Some cash ISAs, known as instant or easy access ISAs, will give you instant access to your money, allowing you to withdraw your savings at any point. However, their interest rates are usually lower and variable, so they may decrease. Other cash ISAs offer fixed interest rates, so they will pay a guaranteed amount of interest for a set time (so you’ll know exactly what you’ll make on your savings). These are known as fixed rate cash ISAs. Their interest rates are fixed and generally higher but beware… these ISAs lock your money away for a certain period (generally between one and five years). The advantage of this ISA is that you can earn more interest but you will pay a large penalty if you suddenly need to withdraw your money before the end of its term. Therefore, this ISA initially might seem a good option for locking up your savings as a form of self-control, but you will lose out if you suddenly need to withdraw emergency cash! So it’s really important to consider whether you might need to access your savings immediately in a crisis or if you can afford to lock away some money for a year or more

In conclusion, if you are in the fortunate position of having large sum of money that you are happy to leave untouched in a bank, a fixed rate cash ISA could be a good option. However, if you want instant access to your money or if you only want to invest a small amount each month, an easy assess cash ISA would be a much better choice.

First-time home buyers also have the option to choose a Help to Buy ISA, which is also a cash ISA. However, unlike other ISAs, you can only open one Help to Buy ISA and you can only pay a certain amount into this ISA every month. It promises to offer a bonus from the government to help you buy a new house, but it’s really important to read the terms and conditions of this ISA – many people didn’t realised that this bonus cannot be used for the initial deposit on their new home, leading to much confusion and heartache!

What are investment ISAs?

Also known as stocks and shares ISAs, these ISAs are linked to the stock market. You are not saving your money but investing it. An important fact to note: these ISAs are a lot more risky and are not recommended for short-term saving!

Instead of receiving tax-free interest like a cash ISA, you will receive regular tax-free dividends (a portion of a company’s earnings you have invested in). Essentially, as with all investments in stocks and shares, there is no guarantee that the amount you invest will go up. Although stocks and shares can increase in value, your investments could decrease or you could even lose all your money.  To make it worthwhile, you need invest for at least 5 years in this ISA and there will be charges for setting up and managing this ISA. You can withdraw your investments at any point if you need to access cash suddenly, but again you could get back less than you initially invested due to these management fees or penalties. In conclusion, investment ISAs are a long-term investment option for those who can afford to take risks with their money. Seeking independent financial advice is highly recommended before choosing this ISA!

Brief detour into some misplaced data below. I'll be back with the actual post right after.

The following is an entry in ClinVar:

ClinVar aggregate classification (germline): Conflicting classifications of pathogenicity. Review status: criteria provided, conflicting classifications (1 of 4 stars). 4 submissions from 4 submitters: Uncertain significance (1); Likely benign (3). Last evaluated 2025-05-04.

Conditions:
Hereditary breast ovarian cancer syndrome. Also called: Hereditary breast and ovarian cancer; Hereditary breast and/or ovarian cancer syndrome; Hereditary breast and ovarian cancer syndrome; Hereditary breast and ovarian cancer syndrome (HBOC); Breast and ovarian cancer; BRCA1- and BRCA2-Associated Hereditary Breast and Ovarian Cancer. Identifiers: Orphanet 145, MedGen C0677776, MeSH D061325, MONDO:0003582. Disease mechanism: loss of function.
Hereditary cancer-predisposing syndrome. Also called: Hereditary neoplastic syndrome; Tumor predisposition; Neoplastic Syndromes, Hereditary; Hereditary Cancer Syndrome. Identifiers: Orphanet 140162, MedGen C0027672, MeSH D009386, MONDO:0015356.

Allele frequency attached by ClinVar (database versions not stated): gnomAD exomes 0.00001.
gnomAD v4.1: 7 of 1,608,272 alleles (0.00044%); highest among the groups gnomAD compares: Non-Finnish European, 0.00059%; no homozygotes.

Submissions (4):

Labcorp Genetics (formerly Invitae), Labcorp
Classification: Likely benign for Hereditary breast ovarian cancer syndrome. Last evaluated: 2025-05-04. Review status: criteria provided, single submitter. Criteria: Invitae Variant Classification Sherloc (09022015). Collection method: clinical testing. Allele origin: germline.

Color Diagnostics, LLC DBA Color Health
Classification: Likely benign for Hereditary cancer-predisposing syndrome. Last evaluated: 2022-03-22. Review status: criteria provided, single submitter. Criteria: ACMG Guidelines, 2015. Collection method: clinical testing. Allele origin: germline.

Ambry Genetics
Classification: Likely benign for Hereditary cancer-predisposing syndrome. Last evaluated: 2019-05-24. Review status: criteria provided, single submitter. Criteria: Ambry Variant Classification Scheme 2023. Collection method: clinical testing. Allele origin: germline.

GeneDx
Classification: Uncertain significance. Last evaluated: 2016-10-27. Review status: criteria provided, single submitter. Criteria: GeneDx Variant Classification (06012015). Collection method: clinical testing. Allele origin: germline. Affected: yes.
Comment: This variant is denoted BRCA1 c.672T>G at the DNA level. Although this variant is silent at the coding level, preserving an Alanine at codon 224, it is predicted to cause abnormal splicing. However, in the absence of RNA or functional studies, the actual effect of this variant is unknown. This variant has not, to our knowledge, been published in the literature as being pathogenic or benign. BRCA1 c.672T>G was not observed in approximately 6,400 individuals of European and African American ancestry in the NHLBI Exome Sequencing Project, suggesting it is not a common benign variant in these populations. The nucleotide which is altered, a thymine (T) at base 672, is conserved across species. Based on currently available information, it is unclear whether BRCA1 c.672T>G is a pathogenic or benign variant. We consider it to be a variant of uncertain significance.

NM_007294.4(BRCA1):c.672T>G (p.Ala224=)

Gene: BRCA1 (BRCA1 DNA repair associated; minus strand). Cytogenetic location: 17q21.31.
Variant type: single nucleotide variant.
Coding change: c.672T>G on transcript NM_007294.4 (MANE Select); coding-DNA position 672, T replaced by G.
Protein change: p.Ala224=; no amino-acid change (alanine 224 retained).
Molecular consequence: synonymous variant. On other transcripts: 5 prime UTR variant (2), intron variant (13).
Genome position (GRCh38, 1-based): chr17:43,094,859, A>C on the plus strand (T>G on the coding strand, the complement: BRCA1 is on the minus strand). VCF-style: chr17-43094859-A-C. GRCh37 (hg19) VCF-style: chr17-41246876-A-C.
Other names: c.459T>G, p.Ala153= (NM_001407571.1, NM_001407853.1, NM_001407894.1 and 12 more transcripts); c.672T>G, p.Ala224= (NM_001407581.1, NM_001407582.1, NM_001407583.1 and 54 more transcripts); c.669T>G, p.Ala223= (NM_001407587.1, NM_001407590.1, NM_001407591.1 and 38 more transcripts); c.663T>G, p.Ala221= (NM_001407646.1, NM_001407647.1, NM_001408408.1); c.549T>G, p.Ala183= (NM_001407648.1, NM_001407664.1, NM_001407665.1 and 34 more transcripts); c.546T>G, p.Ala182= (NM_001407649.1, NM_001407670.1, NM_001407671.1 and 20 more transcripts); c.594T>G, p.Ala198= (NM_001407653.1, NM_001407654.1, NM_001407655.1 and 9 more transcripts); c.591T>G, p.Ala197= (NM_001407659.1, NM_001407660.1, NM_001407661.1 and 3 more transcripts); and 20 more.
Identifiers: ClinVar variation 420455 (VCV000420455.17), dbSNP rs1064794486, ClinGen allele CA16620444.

Innovative finance ISAs

The latest ISA to be introduced is called an innovative finance ISA and it is only recommended for sophisticated investors who are aware of the high levels of risk involved when investing on a peer-to-peer basis.

Top Takeaway

When deciding about the type of savings to choose, you need to consider both your present earnings and your strategy for the future. Unfortunately for savers, saving accounts are paying very low interest at the moment so paying off your credit card or any other debt would probably be more sensible than saving money. Furthermore, if you earn less than £17,000 a year on income and savings, you do not have to pay any tax on your interest from your savings. But you may want to build up ISAs for the future when you start earning more. Therefore having a long-term strategy for saving is really important, as well as taking good advice from a variety of sources.